|Publication number||US7334557 B2|
|Application number||US 11/282,543|
|Publication date||Feb 26, 2008|
|Filing date||Nov 17, 2005|
|Priority date||Nov 18, 2004|
|Also published as||US20060102133|
|Publication number||11282543, 282543, US 7334557 B2, US 7334557B2, US-B2-7334557, US7334557 B2, US7334557B2|
|Original Assignee||Thomas Callan|
|Export Citation||BiBTeX, EndNote, RefMan|
|Patent Citations (17), Referenced by (9), Classifications (10), Legal Events (4)|
|External Links: USPTO, USPTO Assignment, Espacenet|
This application claims priority from provisional application Ser. No. 60/629,369, filed Nov. 18, 2004, the disclosure of which is incorporated herein by reference in its entirety.
The present invention is generally directed to an engine lubrication system and is more specifically directed to a supplemental oil filter assembly and prelubrication pump operable prior to or immediately upon engine ignition.
Lubrication is critical for the operation and life expectancy of an engine. Those skilled in the art of engine lubrication have long understood that maintaining the purity of oil used for lubrication is an important factor relative to operating and extending the life of the engine. During engine operation, normal wear causes particles as small as one micron to be dislodged into lubricating oil being circulated through the engine. These particles detrimentally affect the lubricating characteristics of the oil. Conventional oil filters typically remove particles as small as 20 to 40 microns. Byproducts of combustion associated with operation of the engine also mix with the oil and increase the acidity thereof. Such an increase in acidity can accelerate corrosion of engine components exposed to the oil, resulting in deterioration of engine performance and decreased engine life. Oil contamination can also be caused by condensation, fuel, and anti-freeze mixing with the oil. Periodic oil changes are usually required to remove contaminated oil and replenish the engine with clean oil. Disposal of the contaminated oil can involve significant environmental considerations. However, operating an engine wherein the lubrication properties of the lubricating oil circulating therethrough have been compromised can rapidly cause poor engine operation.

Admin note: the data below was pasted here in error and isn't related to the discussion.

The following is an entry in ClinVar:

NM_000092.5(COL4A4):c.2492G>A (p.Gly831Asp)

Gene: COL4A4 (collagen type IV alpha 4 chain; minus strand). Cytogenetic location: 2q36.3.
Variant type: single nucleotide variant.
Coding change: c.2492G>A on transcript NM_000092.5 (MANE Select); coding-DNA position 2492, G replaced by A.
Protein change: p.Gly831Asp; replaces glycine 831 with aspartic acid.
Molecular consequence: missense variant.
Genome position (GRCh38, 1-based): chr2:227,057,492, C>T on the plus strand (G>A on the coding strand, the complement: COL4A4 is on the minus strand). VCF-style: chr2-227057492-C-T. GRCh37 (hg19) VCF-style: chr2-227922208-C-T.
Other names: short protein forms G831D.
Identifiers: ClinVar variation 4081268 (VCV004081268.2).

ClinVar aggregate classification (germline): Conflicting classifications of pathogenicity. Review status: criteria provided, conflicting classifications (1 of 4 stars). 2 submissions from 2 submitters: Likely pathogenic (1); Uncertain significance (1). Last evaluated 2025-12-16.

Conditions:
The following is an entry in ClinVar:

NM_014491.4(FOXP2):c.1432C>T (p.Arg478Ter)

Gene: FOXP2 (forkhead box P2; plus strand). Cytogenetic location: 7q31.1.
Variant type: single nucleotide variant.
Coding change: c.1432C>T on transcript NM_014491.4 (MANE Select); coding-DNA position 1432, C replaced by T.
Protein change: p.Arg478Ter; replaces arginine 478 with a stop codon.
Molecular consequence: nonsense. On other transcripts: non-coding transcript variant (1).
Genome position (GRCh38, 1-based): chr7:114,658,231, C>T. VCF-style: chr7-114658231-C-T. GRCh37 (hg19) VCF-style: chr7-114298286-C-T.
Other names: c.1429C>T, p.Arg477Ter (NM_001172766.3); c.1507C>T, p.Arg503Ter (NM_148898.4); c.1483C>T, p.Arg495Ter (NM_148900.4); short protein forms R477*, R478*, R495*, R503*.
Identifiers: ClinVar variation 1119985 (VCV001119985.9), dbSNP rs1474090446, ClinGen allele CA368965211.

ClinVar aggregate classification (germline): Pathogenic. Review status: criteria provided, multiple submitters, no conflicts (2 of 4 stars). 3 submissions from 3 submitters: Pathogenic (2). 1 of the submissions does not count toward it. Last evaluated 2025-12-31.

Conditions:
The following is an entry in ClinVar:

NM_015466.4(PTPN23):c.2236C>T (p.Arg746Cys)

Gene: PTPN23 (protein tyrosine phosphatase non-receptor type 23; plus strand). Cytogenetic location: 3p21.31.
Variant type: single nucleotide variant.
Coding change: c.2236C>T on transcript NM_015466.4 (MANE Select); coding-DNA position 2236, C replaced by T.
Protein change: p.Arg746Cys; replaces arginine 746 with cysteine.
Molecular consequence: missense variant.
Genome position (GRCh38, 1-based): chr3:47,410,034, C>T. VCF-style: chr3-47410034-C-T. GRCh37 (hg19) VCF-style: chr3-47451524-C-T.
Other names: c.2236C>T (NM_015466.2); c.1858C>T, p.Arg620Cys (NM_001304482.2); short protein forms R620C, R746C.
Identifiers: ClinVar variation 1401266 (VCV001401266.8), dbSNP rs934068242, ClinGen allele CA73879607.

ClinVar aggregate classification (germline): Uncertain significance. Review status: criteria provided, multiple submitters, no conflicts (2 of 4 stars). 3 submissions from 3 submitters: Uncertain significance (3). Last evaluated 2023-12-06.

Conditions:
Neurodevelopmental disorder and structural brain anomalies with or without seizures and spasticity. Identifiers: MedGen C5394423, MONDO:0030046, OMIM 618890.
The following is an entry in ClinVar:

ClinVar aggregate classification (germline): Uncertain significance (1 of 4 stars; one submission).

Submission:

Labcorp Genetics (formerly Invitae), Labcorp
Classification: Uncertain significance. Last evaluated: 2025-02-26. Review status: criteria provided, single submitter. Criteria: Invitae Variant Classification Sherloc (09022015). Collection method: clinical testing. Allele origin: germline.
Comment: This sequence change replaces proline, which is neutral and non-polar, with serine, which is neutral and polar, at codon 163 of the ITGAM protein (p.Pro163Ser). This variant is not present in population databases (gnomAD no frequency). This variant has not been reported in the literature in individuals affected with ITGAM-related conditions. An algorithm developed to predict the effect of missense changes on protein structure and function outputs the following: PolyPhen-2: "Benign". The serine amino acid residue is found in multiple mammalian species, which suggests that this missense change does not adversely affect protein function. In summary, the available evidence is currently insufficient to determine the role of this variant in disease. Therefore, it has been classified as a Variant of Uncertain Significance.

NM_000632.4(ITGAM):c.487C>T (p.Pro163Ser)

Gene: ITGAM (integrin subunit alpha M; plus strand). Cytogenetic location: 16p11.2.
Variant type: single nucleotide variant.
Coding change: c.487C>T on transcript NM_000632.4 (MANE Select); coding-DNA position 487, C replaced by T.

In addition to the problems associated with operating and engine with contaminated oil, it is well known to those in the field of engine design that a significant amount of engine wear is associated with starting the engine. This is due to the fact that, over time, oil drains off the previously lubricated engine components. Some of these components contact one another during operation with the potential of generating high friction. These engine components are not lubricated until the engine has been operating for a period of time sufficient to reestablish oil circulation. In addition, after an engine is shut down, certain engine components such as turbochargers remain hot absent continuing flow of oil, thus creating a potential for accelerated wear or fouling.
The prior art has established that providing an engine with an oil reservoir, a filter and a pump for supplying oil to components which require lubrication can help maintain engine performance and extend operating life. However, there is a need to provide an improved engine lubrication system capable of removing smaller particles from the oil and for providing oil to the engine in advance of conventional oil pumps forming part of the engine. Prior art methods and systems attempting to address these needs have failed to provide a solution which provides these capabilities. Based on the foregoing, it is the general object of the present invention to improve upon or overcome the problems and drawbacks of the prior art.